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U.S. Statement by Ambassador Wood at the 2019 Session of the Conference on Disarmament
January 22, 2019

U.S. Statement by Ambassador Robert Wood

Permanent Representative of the United States to the Conference on Disarmament and U.S. Special Representative for Biological and Toxin Weapons Convention (BWC) Issues
2019 Session of the Conference on Disarmament
Geneva, Monday, January 21, 2019

Thank you Mr. President,

Please allow me to congratulate you on the assumption of the first Conference Presidency of this year.  The CD is in very capable hands during this challenging time, and I want to assure you of the support and cooperation of the United States of America and the Trump Administration and your efforts to guide the work of this forum.

Excellencies, distinguished delegates, ladies and gentlemen,

Today, I would like to speak with you about the importance of compliance with arms control obligations and the consequences when states violate arms control, nonproliferation, and disarmament agreements and commitments.  As Secretary Pompeo has said, “when treaties are broken, the violators must be confronted, and the treaties must be fixed or discarded. Words should mean something.”

The Conference on Disarmament is historically known for negotiating landmark agreements but arms control is a means to an end, not an end unto itself.  When applied in a verifiable and enforceable manner, arms control helps manage strategic competition among states and contributes to security and stability.

By reducing the risks of miscalculation, arms control can serve the interests of all parties to an agreement.  These benefits, however, are diluted or lost when parties do not comply with their obligations.

Unfortunately, the United States increasingly finds that Russia cannot be trusted to comply with its arms control obligations and that its coercive and malign actions around the globe have increased tensions.  Its actions, policies, and behavior are notthose of a responsible state actor.

We must view the Russian threat in its entirety in order to understand its gravity – from disinformation campaigns; to arms control violations; to attempted annexations of its neighbor’s territory; and to the development of advanced and new types of nuclear delivery systems, such as a nuclear-powered cruise missile and a nuclear-powered and -armed underwater drone that the Russian leader proudly described in his March 1, 2018 address to the Federal Assembly.  Russian strategy and doctrine emphasize the potential to use nuclear-armed, offensive missiles for coercion.  Russia’s destabilizing activity seeks to play spoiler in efforts to achieve and maintain global stability while enabling its contemporary revisionist geopolitical ambitions.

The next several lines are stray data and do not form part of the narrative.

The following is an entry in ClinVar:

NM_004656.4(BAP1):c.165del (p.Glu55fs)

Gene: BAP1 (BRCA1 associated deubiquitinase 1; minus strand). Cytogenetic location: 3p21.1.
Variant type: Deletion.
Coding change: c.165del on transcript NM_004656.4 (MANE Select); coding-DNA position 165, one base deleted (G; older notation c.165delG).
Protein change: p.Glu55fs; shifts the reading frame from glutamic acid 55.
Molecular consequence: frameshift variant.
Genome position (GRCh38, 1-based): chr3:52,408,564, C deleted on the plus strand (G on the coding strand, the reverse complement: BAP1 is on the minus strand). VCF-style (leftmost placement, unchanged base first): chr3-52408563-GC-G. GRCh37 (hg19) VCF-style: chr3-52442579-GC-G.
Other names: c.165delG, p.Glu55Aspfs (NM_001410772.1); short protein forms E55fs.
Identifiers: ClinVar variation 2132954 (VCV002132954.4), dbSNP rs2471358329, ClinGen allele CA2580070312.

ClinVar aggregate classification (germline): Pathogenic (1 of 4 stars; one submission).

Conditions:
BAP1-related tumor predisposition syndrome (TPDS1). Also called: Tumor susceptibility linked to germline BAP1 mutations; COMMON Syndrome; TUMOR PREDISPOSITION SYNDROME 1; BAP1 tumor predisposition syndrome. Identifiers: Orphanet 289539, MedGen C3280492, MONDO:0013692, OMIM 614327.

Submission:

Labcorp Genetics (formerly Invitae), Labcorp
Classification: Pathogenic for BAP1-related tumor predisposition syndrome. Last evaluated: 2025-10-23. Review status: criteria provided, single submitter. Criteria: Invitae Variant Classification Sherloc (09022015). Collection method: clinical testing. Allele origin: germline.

I would like to now turn in detail to a few specific examples:

INF Treaty

Russia has developed, produced, flight-tested, and fielded a ground-launched cruise missile, known as the 9M729 or SSC-8, with a range capability between 500 and 5,500 km, in direct and continuing violation of the INF Treaty.

Russia began the covert development of the SSC-8 probably by the mid-2000’s.

To be clear the SSC-8 represents a flagrant violation of the INF Treaty that Russia intended to keep secret, and that represents a potent and direct threat to Europe and Asia.  The U.S. finding is not based on a misunderstanding of this system or its capabilities.  Russia is fielding an illegal missile in contravention of the main provisions of the INF Treaty and has made no concrete steps to return to compliance.

Since first informing Russia of our concerns about Russia’s INF Treaty compliance in 2013, the United States has worked to induce Russia to return to full and verifiable compliance through a comprehensive approach that included extensive diplomatic efforts.  During that time the United States raised the issue in more than 30 engagements with Russian officials at senior levels, including at the highest levels.

The United States provided detailed information to Russia including information pertaining to the missile and the launcher, including Russia’s internal designator for the mobile launcher chassis and the names of the companies involved in developing and producing the missile and launcher.  We also provided them with detailed information on the missile’s test history, including coordinates of the tests and Russia’s attempts to conceal the nature of the program.  We provided information showing that the violating ground launch cruise missile, or “GLCM,” has a range capability between 500 and 5,500 kilometers. Information showing that the violating GLCM is distinct from other missiles including the R-500/SSC-7GLCM and the RS-26 ICBM was also given to Russia.  Finally, we told the Russians that their designator for the system in question is 9M729, and we provided a course of action and framework for the system’s destruction in order for Russia to return to Treaty compliance.